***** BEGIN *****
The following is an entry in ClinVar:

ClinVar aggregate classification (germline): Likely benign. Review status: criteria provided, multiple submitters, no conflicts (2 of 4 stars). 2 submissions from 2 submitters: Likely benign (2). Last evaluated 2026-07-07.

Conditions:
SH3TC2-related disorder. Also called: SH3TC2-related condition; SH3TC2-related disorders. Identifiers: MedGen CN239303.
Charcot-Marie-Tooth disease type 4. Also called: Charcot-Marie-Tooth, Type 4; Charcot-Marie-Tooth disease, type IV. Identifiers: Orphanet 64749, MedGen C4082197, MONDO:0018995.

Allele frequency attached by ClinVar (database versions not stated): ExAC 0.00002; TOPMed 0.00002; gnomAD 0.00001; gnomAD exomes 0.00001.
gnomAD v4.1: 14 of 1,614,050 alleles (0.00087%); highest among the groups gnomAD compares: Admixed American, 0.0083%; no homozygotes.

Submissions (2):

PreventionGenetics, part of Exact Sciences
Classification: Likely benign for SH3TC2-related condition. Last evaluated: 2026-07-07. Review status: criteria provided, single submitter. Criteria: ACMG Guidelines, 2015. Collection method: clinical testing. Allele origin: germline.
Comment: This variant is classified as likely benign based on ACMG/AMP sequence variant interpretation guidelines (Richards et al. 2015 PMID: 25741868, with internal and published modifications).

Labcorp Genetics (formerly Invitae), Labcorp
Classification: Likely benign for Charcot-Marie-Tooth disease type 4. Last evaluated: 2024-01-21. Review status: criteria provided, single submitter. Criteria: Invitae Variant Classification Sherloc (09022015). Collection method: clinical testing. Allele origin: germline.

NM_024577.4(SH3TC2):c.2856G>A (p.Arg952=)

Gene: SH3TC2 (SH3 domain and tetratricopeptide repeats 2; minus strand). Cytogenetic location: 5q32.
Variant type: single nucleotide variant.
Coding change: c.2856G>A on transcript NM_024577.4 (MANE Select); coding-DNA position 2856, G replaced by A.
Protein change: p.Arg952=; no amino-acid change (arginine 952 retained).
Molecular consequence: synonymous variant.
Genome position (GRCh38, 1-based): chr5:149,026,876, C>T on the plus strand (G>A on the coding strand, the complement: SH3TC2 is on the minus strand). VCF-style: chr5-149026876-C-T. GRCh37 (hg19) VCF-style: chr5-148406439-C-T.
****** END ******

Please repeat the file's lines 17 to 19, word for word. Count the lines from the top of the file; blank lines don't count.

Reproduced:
Coding change: c.2856G>A on transcript NM_024577.4 (MANE Select); coding-DNA position 2856, G replaced by A.
Protein change: p.Arg952=; no amino-acid change (arginine 952 retained).
Molecular consequence: synonymous variant.